FRANKFORT, Ky. — Kentucky’s annual unemployment rate remained unchanged at 8.3 percent from 2012 to 2013, while nonfarm employment gained 15,500 jobs, according to the Office of Employment and Training (OET), an agency of the Kentucky Education and Workforce Development Cabinet.
The U.S. annual unemployment rate fell to 7.4 percent in 2013 from 8.1 percent in 2012.
The U.S. Bureau of Labor Statistics’ estimate of the number of employed Kentuckians for 2013 was 1,895,194. This figure is down 4,542 from the 1,899,736 employed in 2012 but up 47,135 from 2003.
The estimated number of unemployed Kentuckians for 2013 was 170,630, down 1,797 from the 172,427 unemployed in 2012. The number of those unemployed is up by 46,938 compared to 10 years ago.
In 2013, the estimated number of Kentuckians in the civilian labor force was 2,064,824. This is down 6,339 from the 2,072,162 recorded in 2012, but up 94,073 persons from 1,971,751 in 2003.
Labor force statistics, including the unemployment rate, are based on surveys designed to measure trends.
Kentucky had the eighth highest annual unemployment rate among all states and the District of Columbia in 2013. Kentucky was one of 20 states, including the District of Columbia, with annual unemployment rates above the U.S. annual rate in 2013. Four contiguous states, Virginia, West Virginia, Missouri and Ohio, had unemployment rates lower than the national average. The other three, Indiana, Tennessee and Illinois, had unemployment rates higher than the U.S. average.
Annual unemployment rates declined in all states with the exception of Illinois, Massachusetts and Oklahoma. North Dakota posted the lowest 2013 annual jobless rate in the country at 3 percent while Nevada had the highest annual rate at 9.8 percent.
In a separate federal survey of business establishments that excludes jobs in agriculture and people who are self-employed, Kentucky’s nonfarm payroll in 2013 increased by 15,500 or 0.9 percent to 1,837,100 employees making it the highest number of nonfarm jobs in Kentucky since 2007 when Kentucky’s nonfarm employment peaked at 1,866,400.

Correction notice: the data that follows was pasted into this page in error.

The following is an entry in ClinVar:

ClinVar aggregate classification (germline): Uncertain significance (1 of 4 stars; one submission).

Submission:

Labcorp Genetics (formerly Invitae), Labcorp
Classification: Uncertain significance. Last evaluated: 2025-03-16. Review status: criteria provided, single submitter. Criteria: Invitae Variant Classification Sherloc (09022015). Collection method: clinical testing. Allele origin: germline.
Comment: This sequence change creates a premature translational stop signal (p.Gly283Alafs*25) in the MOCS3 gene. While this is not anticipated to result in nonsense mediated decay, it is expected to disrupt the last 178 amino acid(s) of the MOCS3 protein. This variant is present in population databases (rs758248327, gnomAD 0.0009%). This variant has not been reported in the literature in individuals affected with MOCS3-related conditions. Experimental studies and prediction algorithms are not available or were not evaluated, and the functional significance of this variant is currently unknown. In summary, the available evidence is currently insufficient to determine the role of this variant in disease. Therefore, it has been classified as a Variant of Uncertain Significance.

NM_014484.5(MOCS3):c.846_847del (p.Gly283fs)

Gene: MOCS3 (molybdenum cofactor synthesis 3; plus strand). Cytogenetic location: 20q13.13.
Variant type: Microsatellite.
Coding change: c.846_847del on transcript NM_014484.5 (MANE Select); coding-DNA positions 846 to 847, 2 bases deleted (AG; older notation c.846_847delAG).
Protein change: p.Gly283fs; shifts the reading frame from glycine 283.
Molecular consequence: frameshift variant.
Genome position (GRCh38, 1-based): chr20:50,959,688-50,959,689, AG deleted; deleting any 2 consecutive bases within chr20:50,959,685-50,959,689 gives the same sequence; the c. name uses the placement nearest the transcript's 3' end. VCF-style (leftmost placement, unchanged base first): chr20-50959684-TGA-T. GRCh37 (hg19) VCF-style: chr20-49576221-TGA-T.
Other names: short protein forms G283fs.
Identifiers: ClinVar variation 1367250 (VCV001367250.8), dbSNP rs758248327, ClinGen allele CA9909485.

Nonfarm data is provided by the Bureau of Labor Statistics’ Current Employment Statistics program. According to this survey, seven of Kentucky’s 11 major nonfarm job sectors listed in the North American Industry Classification System (NAICS) showed employment growth in 2013, while four reported losses.
Kentucky’s professional and business services, a sector that includes professional, scientific and technical services, management of companies, and administrative and support management, added 8,000 jobs in 2013. This category also includes temporary help agencies that provide workers to other businesses on a contractual basis. In the last 10 years, the sector has surged by 43,000 jobs or just over 27 percent.
“Business support services, especially temp services, have become increasingly important to our economy. As a cost-management measure, companies look to expand by hiring contract employees,” said economist Manoj Shanker of the OET.
According to the annual employment data, Kentucky’s manufacturing sector expanded by 5,100 jobs or 2.3 percent in 2013 for a total of 228,600 positions. In the last 10 years, the manufacturing base has eroded by about 14 percent with the loss of 36,900 jobs.
“Kentucky’s manufacturing employment peaked in 2000 and declined steadily for 10 consecutive years. But for the last three years the state’s manufacturing base has expanded especially in the durable goods sector with the resurgence of the auto industry,” said Shanker. “It’s a combination of domestic demand and export of finished products.”
The state’s leisure and hospitality sector added 3,800 positions in 2013, and rose by 22,700 or nearly 15 percent since 2003. Within the sector are arts, entertainment and recreation, and accommodation and food services.